On Track For Recovery

By Eugene Bukoveczky | July 20, 2009 AAA

While economists continue to debate whether the mixed bag of economic data coming out of the U.S. qualifies as "green shoots" of recovery, or the "brown weeds" of a possible double-dip recession, the recent economic data coming out of China has convinced many economists that China may have already left recession behind.

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Growth Back On Track
Recent data shows that the Chinese economy grew at a better-than-expected rate of 7.9% during the second quarter, the first pick-up in two years as the government's $585 billion stimulus package appeared to be having a positive impact.

Investors in Asia have been betting that things would pick-up in that region before it did elsewhere, driving MSCI Asia Pacific Index to a nine month high. At this point the index is no longer the bargain it once was, now trading at a fairly lofty expected earnings price/earnings ratio of 24 times, well up from the 14 times level from the beginning of the year.

While this suggests that the train might have already left the station in terms of the opportunity to snap up any shares directly benefitting from a resurgent Chinese economy, there are still plenty of indirect plays for U.S. investors interested in profiting from an Asian rebound.

Demand Boosts Commodity Export Growth
Growth in China boosts the demand for commodities, and that's good news for commodity-sensitive economies like Canada. The impact shows up in higher commodity prices as well as higher export volumes.

With respect to the latter, the key beneficiaries are Canada's national rail carriers, Canadian National Railway (NYSE:CNI) and Canadian Pacific (NYSE:CP). While both CP and CNI shares have moved higher since the beginning of the year, gaining 12% and 22% respectively, they are still well off their pre-crash highs and currently priced at a reasonable 14 times 2010 earnings per share. That's roughly in line with U.S.-based peer Burlington Northern (NYSE:BNI), which is relatively more exposed to domestic economic conditions in the U.S. for its shipping volumes.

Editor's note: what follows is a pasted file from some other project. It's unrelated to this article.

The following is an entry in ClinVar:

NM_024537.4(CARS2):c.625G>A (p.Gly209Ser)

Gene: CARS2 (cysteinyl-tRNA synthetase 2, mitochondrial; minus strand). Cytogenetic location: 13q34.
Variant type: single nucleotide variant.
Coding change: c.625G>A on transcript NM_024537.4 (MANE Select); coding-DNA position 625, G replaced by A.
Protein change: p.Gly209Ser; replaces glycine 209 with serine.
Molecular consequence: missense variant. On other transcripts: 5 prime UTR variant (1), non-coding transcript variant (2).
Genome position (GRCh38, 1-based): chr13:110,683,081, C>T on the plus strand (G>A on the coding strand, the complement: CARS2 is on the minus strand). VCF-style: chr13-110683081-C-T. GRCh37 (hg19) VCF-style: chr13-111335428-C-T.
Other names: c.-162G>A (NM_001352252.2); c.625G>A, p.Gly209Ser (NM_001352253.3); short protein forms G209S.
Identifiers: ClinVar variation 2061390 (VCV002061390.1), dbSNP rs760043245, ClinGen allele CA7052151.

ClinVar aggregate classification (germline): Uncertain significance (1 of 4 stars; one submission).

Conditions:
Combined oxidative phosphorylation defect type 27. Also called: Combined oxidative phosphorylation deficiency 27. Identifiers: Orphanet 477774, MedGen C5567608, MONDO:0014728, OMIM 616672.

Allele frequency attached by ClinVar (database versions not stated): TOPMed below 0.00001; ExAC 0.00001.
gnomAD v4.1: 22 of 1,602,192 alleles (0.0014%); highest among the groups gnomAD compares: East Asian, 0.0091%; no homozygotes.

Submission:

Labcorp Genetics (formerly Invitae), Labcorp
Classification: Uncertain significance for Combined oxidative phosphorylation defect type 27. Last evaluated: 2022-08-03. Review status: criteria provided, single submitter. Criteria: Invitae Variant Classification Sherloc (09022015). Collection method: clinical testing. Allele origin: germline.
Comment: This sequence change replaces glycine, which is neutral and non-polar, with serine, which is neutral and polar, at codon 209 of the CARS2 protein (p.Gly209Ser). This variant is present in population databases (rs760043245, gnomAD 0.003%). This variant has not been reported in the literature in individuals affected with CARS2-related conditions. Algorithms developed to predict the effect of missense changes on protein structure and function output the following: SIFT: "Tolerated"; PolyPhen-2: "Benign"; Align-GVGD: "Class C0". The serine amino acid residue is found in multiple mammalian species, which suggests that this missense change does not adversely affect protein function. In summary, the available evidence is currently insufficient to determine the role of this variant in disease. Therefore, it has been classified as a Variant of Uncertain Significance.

Gloves Come Off In Canadian Railway Market
As a reflection of the oligopolistic railway industry structure in the U.S., the Canadian rail system operates as a duopoly. Traditionally, both parties have tended not to get in each other's way, but that now looks to be changing. (See our article Antitrust Defined to learn about laws that try to prevent monopolies in industries such as railways.)

Taking advantage of a favorable ruling in a rate dispute with CP, Canadian coal exporter Teck Resources (NYSE:TCK) recently made a surprise decision, shifting some its export volumes to CN. That news sent CP shares down 7%, and appears to have strengthened CN's position in the western Canadian export market feeding Asian demand.

Described as the most efficient railway it covers, independent stock rater Standard & Poor's currently has a buy call on the company. While CN recently reported a 16% drop in second-quarter profit, the company remains upbeat on the second half, citing a pick-up in west coast container traffic in recent weeks.

The Bottom Line
China's economic recovery is likely to run well into 2010 and beyond. Canadian rail carriers like CN stand to benefit from this growth, and their shares are still reasonably valued. Time to get on board. (For additional reading, check out Build Your Portfolio With Infrastructure Investments)

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